Some of these sketches will be merely crude memoranda, 
some will be rich in their suggestiveness as fragments ; and 
some will be carefully and completely finished. Many of 
these sketches will be used later as details for some large 
canvas; others will be thrown aside; others, not fitted 
for accessories of some great picture, will be preserved for 
their own worth- whileness. 

In like manner does the artist in words make sketches — 
bits of nature-description, humorous incidents, phases of 
emotion, character-revealing situations, inspiring all the 
more for their very incompleteness. Viewed as material, 
a number of these will be used later in a short-story, more 
will be thrown aside, while a few will be kept because of 
what they are. It is this last dass that we must now 

Such a sketch w^l differ from a rounded-out story in 
that it may be a study of still-life, a bit of description, a 


portrayal of emotion, while in a story there will be action, 
and a sense of progress from point to point. Then again, 
a sketch may deal with something done, some vividly 
dramatic incident, but it will present an appearance^ not 
a working oiU; a candiHan, not that progression of in- 
cidents which, skilfully composed, to use the language of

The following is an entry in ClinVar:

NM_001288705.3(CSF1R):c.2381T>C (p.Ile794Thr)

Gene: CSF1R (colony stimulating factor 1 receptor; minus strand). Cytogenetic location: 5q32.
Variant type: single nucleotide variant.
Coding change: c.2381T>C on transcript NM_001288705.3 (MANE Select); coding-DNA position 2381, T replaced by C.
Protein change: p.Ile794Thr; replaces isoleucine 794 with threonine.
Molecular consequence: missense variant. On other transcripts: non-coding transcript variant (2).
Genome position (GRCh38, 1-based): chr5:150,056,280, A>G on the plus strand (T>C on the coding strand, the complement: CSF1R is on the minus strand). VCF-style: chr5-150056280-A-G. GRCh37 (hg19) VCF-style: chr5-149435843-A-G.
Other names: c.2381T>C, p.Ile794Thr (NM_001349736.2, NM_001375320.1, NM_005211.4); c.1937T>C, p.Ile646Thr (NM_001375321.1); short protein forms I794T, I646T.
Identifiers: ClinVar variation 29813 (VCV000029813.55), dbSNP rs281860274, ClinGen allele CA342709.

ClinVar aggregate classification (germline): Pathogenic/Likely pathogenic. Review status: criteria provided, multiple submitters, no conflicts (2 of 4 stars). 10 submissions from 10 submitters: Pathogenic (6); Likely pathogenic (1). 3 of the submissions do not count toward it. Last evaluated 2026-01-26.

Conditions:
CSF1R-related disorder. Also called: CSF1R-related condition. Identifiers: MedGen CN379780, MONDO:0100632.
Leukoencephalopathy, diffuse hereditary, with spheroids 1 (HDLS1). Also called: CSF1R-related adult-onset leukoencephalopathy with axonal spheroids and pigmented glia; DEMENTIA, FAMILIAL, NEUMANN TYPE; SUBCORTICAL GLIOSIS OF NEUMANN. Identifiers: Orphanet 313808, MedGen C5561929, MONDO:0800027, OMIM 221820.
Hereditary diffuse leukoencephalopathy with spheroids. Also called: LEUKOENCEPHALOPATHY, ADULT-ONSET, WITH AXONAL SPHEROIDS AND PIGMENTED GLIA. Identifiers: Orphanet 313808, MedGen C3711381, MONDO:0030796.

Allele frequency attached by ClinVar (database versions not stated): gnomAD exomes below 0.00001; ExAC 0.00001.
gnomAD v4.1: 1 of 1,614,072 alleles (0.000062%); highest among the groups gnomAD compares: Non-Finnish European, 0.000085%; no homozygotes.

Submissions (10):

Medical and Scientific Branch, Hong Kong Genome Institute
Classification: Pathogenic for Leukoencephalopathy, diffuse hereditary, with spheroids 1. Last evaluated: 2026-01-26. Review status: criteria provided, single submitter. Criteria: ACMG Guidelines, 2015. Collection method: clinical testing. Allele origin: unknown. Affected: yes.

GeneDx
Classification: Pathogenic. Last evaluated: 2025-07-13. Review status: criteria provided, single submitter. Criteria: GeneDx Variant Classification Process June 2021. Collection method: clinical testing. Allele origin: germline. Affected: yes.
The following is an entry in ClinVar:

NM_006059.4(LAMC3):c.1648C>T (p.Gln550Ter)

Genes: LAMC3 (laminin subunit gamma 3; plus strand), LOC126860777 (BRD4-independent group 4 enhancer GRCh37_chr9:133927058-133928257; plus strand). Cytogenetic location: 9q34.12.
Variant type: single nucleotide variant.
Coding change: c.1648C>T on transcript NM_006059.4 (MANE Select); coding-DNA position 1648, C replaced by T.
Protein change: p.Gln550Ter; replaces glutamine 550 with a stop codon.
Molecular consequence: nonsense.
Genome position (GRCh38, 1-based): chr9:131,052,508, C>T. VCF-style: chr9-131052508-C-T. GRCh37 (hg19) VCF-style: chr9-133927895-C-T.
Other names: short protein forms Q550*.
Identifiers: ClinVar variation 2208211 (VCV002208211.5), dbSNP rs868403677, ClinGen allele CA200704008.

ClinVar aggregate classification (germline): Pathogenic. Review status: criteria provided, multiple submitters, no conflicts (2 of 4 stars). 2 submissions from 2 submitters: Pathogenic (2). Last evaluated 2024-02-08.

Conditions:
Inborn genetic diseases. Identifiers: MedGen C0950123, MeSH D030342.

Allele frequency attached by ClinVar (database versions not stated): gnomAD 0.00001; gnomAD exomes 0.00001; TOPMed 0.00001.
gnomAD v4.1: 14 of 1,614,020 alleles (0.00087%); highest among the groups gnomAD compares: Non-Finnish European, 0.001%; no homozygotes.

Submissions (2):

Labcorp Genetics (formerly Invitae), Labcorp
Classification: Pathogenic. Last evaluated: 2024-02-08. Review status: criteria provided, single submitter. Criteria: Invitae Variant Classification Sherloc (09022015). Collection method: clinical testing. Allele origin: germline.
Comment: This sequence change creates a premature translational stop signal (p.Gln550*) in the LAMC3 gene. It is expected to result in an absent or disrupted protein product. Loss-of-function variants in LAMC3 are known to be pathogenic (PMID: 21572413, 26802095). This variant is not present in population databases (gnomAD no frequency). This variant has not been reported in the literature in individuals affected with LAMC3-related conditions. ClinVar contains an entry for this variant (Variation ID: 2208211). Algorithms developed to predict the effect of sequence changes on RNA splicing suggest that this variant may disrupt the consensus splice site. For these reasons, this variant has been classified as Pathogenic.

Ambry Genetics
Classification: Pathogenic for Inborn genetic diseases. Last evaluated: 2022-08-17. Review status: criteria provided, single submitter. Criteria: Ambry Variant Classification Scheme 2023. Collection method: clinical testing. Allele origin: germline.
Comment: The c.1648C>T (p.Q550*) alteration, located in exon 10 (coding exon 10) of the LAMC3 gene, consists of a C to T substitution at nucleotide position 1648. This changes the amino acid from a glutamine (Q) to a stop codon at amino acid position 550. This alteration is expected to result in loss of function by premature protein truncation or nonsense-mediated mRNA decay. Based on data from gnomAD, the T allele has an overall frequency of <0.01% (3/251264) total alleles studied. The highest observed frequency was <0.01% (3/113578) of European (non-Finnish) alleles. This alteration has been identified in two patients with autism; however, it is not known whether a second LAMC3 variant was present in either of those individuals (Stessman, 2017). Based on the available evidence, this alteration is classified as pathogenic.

art, will form a story. As we have said, a sketch will 
often suggest a story, but it will never fidly tell one — ^it 
will give an impression, but never relate the beginning, 
middle, and end of a plotted work of fiction — it will be 
wholly without plot. 



By Elizabeth Maury Coombs 

The Road to Nowhere winds away between low, grassed hills, 
and always the mountains loom before you — turquoise, sap- 
phire, or emerald, as the day is fair, doud-shadowed, or after 
stmimer rain. 

To-day the leaves are' falling, and each house-keeping tree has 
laid her Persian prayer-rugs on the floor of the old road, where 
lately only her own shadows lay. Before the wind had cleaned 
their carpets for them — and then wilfully whirled them away — 
my horse's feet found soft padding along the lane, so that I came 
quite unannounced upon an old man who hobbled along with a 
tiny paper bag in his hand. Plainly, he was just from the little 
country store that supplies our must-haves at Rabbit Run. I 
pulled in my horse a little way ahead, and, pointing to the empty 
seat of the runabout, said: 

1 Copyright, 1913, J. B. Lippinoott Company, and used by per- 


"Might yoa and I be gomg the same way?" 

"We might," he answered, "but mine leads to the almshouse." 

"Friend," I smiled, "perhaps mine also, for I am collecting 
magazine dejection slips." 

"Ill just put my little poke here" — placing his small bag 
carefully as he scrambled up by my invitation — "and my 
wooden leg can ride outside" — with a wintry smile which time 
had not robbed of its childlikeness. "It'U ride jest as nice out 
there." So on the step he propped it — that weU-wom contrap- 
tion of wood, with iron bands, and padded in wearing-spots with 

We held some converse of weather and crops, as is our country- 
neighbor way, and then, as we fell silent, he said: